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5 key challenges when validating lyophilisers

Lyophilisation, also known as freeze drying, is a critical process step in the stabilisation of many active pharmaceutical ingredients in which aqueous solutions are transformed into powder via sublimation. The lyophilisation cycle, consisting of initial freezing, primary drying, and secondary drying can present many challenges which can be identified via thorough validation. In this article, we aim to cover the most common challenges and how you would go about identifying them.

1. Cross-Contamination Concerns:

Ensuring aseptic conditions and preventing cross-contamination is a major challenge during lyophilisation. The lyophilisation equipment and its processes should be designed to ensure that product or material sterility is maintained during lyophilisation by preventing microbial and particle contamination between the filling of products for lyophilisation, and completion of lyophilisation process. The risk of contamination arises during loading and unloading of vials, especially in multi-product facilities. Contamination risk can be identified and/or validated using swabbing/ surface testing, dye tracing, leak rate testing, airborne particle monitoring and validation of cleaning procedures. It is essential that these risks are identified and quantified as they can directly affect patient safety.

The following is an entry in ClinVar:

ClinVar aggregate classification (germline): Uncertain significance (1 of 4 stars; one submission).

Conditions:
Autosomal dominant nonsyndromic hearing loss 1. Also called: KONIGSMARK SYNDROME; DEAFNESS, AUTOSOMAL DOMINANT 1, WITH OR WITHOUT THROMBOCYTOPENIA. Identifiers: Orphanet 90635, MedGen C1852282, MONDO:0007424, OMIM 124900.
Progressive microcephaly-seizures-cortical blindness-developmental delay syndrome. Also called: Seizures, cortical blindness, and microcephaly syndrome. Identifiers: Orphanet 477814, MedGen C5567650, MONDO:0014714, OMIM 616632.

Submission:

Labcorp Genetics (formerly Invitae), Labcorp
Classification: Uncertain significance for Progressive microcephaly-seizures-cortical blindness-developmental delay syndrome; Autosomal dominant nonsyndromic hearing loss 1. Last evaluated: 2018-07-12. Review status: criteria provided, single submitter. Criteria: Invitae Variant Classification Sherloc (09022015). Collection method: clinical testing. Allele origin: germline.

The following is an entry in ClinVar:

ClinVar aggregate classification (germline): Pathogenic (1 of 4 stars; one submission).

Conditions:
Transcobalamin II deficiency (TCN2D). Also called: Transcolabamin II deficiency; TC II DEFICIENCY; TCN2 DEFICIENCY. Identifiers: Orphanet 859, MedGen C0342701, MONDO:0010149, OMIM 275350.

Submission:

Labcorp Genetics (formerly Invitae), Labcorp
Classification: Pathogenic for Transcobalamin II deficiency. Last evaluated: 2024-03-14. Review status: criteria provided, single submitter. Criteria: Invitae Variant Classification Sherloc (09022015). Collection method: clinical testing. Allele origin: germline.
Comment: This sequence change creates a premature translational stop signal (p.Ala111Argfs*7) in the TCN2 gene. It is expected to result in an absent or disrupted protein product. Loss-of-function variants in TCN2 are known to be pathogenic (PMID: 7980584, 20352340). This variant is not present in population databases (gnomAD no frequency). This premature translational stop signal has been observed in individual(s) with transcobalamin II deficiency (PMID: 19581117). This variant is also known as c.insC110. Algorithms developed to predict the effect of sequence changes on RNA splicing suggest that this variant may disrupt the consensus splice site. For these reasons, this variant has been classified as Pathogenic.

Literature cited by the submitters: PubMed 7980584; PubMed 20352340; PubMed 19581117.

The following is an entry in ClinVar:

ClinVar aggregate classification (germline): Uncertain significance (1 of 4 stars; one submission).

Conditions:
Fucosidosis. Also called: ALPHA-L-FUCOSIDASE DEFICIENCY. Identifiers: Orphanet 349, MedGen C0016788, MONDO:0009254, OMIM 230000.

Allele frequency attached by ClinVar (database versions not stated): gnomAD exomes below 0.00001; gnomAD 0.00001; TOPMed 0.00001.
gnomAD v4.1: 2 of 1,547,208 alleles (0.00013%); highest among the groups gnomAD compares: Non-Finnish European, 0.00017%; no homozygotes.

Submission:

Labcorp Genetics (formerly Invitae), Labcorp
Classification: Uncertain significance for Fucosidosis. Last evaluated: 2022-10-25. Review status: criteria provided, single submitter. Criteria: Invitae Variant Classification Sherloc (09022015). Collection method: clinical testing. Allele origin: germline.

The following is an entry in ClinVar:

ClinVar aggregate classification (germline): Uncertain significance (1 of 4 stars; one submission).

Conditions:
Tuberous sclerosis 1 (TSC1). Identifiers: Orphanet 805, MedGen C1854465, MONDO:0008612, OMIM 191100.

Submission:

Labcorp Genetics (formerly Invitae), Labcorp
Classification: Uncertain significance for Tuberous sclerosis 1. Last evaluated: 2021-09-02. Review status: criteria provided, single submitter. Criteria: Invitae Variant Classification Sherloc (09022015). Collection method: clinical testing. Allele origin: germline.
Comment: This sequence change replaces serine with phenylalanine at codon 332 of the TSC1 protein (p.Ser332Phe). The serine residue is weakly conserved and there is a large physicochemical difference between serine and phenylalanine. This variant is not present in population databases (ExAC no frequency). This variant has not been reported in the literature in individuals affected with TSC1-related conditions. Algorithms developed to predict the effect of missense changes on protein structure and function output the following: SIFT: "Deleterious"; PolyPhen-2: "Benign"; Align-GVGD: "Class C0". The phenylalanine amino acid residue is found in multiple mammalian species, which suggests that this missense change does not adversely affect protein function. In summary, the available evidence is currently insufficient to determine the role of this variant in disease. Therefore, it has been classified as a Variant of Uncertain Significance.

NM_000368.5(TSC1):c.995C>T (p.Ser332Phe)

2 . Inconsistent Cycle Development

Inconsistent cycle development during lyophiliser validation can lead to variations in product quality and stability. There are many variables during the freezing phase, primary and secondary drying phases which can affect the final product. For example, variations in temperature can compromise the uniformity of product drying, potentially resulting in non-homogeneous products with varying degrees of moisture content. Detecting changes in these variables and their effect on the final product is crucial to ensuring that the lyophilisation process is reliable and reproducible. Cycles can be developed by temperature and pressure mapping and in process sampling for moisture.

Formulation and process variables affecting critical quality attributes of lyophilised products


3. Vacuum Problems:

Ensuring an integral chamber and maintaining accurate vacuum levels is crucial for achieving effective drying during the secondary drying phase. Inaccurate vacuum levels can prolong the drying process, effect the removal of bound water, and ultimately impact product stability. If the vacuum pressure is insufficient, it can lead to compromised moisture removal potentially resulting in residual moisture in the final product. This in turn causes reduced shelf life and compromised product quality. Evacuation rates and lowest achievable pressures are standard tests that indicate the performance of the vacuum-pumping system.

4. Temperature problems